Andy Polaris reviews Imagination at the Lambeth Country Show
The free concerts organised by London local councils in the summer – a tradition that continues despite government cuts and underfunding – have become a highlight of the year for cash-strapped music lovers and their families. The Lambeth Country Show in Brockwell Park is a weekend event begun in 1974 that usually has soul and disco Saturdays and reggae Sundays with established artists, supported by up-and-coming performers. Last Saturday MF Robots gave a lively example of Brit funk and are a breakaway group formed by Brand New Heavies drummer, co-founder and songwriter Jan Kincaid and vocalist Dawn Joseph with one album under their belt.
Leee John, singer-songwriter of the successful Eighties band Imagination, arrived on stage with name recognition and an enviable back catalogue of smooth soul and disco to cherry-pick from. Leee has continued to perform and tour since the initial global hits that brought him to our attention. The multi-racial audience of all ages were already buoyed by the good weather, DJ playlist and expectations of hearing songs that were the soundtrack of a good portion of the crowd’s growing up. They were not to be disappointed.
Complemented with a full live band and two backing singers, Gina Foster and Lyn Gerard, Leee embarked on a smooth cruise through chart hits that launched a career that is close to its 40th year and sold 30 million albums. It’s important to acknowledge that Imagination were part of a young black home-grown British soul explosion that included Light of The World, Central Line, Beggar and Co, Hi Tension, Jaki Graham, David Grant, Junior Giscombe etc, who had fermented in the Stateside funk and disco of the Seventies and were now producing their own hit songs.
Leee John already had a pedigree singing backing vocals for legendary RnB acts The Elgins, Chairman of the Board and the Delfonics. His band toured in Europe and America performing at both Studio 54 and on Soul Train (does any other black British band enjoy that endorsement?) and worked with legendary Paradise Garage DJ Larry Levan who remixed Changes which led to the influential remixes album Nightdubbing produced by Swain & Jolley.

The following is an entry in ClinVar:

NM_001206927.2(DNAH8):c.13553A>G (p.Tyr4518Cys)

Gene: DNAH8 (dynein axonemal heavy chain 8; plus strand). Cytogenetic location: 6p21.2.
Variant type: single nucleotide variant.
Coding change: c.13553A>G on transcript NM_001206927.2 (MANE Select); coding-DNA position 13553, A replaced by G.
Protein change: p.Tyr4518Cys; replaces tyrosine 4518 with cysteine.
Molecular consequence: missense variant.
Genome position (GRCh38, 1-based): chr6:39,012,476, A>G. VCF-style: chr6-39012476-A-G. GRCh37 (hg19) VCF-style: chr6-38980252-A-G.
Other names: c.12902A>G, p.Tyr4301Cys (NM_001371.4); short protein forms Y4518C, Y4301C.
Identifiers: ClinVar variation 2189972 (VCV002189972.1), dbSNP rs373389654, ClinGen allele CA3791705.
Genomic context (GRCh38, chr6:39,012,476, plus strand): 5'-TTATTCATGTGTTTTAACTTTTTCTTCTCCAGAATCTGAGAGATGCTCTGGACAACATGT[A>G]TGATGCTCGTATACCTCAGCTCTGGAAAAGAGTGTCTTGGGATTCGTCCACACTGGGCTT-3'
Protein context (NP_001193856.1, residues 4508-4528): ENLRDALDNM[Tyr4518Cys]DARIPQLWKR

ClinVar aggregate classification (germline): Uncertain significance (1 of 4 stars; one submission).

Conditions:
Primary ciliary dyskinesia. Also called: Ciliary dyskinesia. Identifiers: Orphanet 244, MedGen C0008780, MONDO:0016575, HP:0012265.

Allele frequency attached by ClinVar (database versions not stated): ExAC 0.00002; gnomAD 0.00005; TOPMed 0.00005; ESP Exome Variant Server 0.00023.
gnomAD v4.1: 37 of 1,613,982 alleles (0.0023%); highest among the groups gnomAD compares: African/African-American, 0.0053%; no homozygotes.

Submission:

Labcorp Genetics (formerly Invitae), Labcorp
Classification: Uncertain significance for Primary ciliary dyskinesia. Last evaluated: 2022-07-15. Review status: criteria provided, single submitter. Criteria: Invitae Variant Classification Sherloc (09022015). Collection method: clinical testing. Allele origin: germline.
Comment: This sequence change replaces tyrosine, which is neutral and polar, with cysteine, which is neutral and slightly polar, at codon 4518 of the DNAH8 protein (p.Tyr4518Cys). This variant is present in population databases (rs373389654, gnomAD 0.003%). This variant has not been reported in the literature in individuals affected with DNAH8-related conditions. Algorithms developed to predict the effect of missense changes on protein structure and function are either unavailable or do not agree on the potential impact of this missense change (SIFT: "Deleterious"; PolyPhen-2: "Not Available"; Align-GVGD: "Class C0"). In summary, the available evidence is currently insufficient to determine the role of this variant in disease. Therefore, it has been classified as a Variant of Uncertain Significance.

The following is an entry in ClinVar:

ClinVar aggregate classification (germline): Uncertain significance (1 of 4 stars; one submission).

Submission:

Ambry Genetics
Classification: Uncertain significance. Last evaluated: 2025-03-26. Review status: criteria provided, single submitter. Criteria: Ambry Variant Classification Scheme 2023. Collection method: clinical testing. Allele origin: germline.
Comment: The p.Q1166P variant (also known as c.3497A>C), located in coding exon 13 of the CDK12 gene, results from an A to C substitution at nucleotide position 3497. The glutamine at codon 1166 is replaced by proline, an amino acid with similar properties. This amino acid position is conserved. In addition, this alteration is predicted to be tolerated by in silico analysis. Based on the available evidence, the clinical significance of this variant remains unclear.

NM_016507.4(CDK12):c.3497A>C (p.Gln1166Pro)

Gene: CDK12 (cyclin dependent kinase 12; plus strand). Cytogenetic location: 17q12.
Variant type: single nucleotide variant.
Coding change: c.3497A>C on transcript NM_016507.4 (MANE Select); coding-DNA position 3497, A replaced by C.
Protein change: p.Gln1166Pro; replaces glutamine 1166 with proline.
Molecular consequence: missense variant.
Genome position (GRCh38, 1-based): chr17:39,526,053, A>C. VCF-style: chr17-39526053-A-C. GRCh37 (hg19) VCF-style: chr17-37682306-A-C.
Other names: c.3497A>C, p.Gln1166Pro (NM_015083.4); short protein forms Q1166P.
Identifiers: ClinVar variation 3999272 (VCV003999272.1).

It was refreshing to hear that his voice has lost none of its lustre and with his recent solo album Retropia he has explored more of his jazzy inflections and range. We were treated to a mixed bill that included hits Just An Illusion, Music and Lights, Burning Up, So Good So Right, In and Out of Love, and In the Heat of The Night along with boisterous perfectly timed rendition of Arrow’s carnival hit Hot Hot Hot and Marley’s One Love.
A tight band led by his long-time musical arranger John Watson kept up the momentum.The set climaxed with debut single Body Talk, the slinky soul slice of erotica that literally captivated the imagination along with a risqué bump and grind debut on Top of the Pops guaranteeing wider exposure. The single reached no 4, was gold certified and spent 18 weeks in the top 50. Here the audience gently swayed in unison shouting out the familiar chorus line in a call and response.
It was a confident joyous performance embellished by some nifty footwork, spins and dramatic finales (that included three costume changes of snazzy attire).
There is an element of showmanship which is lacking in many performers today who don’t rely on flanks of athletic dancers to beef up every (weak) song. With Imagination, strong melodies, music and lights and a willingness to enjoy the party were all that was required. For just over an hour that afternoon in sunny south London it was the best disco in town.